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Originally published Monday, October 25, 2010 at 9:31 PM

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First lady gives Murray a boost

First lady Michelle Obama's two Eastside fundraisers for U.S. Sen. Patty Murray on Monday capped a remarkable run of top-name Democrats...

Seattle Times staff reporter

First lady Michelle Obama's two Eastside fundraisers for U.S. Sen. Patty Murray on Monday capped a remarkable run of top-name Democrats coming to aid the state's senior senator.

Obama, joined by the vice president's wife, Jill Biden, arrived within days of separate visits by former President Clinton and President Obama, illustrating Murray's clout among Democratic elites and their anxiety about Murray's neck-and-neck race with Republican Dino Rossi.

Michelle Obama asked the 1,400 people jammed into a cavernous banquet hall at the Bellevue Hyatt to "lace up" for a final push to Election Day.

"You see, the one thing I asked all of you over the course of the campaign, I said, 'If I'm giving you my husband, then you have to have his back,' " she told the crowd that paid $75 to $175 each. "He needs leaders like Patty to have his back. And Patty needs folks like all of you to make that happen."

After the fundraiser, Obama zipped to the Medina mansion of Costco co-founder Jeff Brotman for a second fundraiser, which was closed to the press. The 100 people there paid up to $7,500 each.

Murray, an 18-year incumbent who ranks fourth in leadership among Senate Democrats, has a razor-thin lead over Rossi, according to an analysis of polls by The New York Times' Fivethirtyeight blog.

On a conference call with reporters on Monday, U.S. Sen. John McCain, R-Ariz., criticized Murray's prolific use of earmarks and cited a recent Seattle Times story that reported on $20 million in earmarks awarded to firms who had hired Murray's former staffers as lobbyists.

The frequent visits by prominent Democrats "show they see that she is in trouble," Rossi said Monday in a separate conference call. "We are in a position to win this race."

At the Hyatt fundraiser, the crowd of mostly women waited in a long line that snaked through the hotel's winter garden nearly two hours before the event. Rondi Gangnes said she brought her 13-year-old daughter, Libby, to see the first lady because she is "the embodiment of the American dream."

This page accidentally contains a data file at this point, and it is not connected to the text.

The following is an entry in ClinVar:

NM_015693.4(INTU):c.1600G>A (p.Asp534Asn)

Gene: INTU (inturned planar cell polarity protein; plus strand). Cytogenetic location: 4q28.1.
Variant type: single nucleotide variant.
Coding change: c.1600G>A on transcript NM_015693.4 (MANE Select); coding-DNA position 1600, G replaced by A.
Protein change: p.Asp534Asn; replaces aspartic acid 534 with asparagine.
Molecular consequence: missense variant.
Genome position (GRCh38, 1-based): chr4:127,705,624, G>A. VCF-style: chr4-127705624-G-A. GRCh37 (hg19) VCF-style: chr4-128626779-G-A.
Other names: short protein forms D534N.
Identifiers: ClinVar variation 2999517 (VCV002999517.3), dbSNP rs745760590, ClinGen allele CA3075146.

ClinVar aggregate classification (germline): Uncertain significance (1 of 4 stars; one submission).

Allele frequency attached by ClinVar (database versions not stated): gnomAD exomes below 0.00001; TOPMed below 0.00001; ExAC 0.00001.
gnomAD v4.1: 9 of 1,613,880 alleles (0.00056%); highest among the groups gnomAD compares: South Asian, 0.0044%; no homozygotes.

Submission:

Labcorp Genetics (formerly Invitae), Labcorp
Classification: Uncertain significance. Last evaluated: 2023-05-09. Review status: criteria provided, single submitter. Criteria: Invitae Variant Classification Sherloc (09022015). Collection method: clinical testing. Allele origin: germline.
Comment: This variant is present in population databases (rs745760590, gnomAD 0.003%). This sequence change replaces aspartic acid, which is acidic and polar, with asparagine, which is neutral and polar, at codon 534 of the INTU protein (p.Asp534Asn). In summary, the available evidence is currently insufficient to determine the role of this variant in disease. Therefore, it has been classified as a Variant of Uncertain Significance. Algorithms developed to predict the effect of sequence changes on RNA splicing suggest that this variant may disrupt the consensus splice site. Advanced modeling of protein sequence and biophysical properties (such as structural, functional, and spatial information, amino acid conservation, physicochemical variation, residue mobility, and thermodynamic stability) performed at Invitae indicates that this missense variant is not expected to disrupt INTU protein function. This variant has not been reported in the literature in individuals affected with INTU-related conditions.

"Her father was a postal worker and she graduated from Harvard Law School," said Gangnes. "She's incredibly impressive to juggle the job of first mother, first lady, instilling the values of hard work and family."

After Gov. Chris Gregoire warmed up the crowd with now-familiar critiques of Rossi, Murray touted her votes for financial and health-care overhauls and the anti-gender discrimination Lilly Ledbetter Fair Pay Act.

"This state is my family, and like any mom, when my family is hurting, I get to work with all the energy I have to make things right again," Murray said.

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Michelle Obama remains the most popular figure in the White House, and she displayed her ability to connect with audiences in a 30-minute speech.

She avoided the red-meat partisan attacks her husband has deployed this election season and defended his record of landmark domestic-policy changes. She acknowledged the country was anxious amid the recession and counseled for patience.

"Many of us came into this expecting all that change we talked about happening all at once, right away, the moment Barack walked through the Oval Office door," Obama said.

"The truth is, it is going to take us a lot longer to dig ourselves out of this hole than any of us would like. The truth is, this is the hard part of change."

Staff reporter Jim Brunner contributed to this report. Jonathan Martin: 206-464-2605 or jmartin@seattletimes.com

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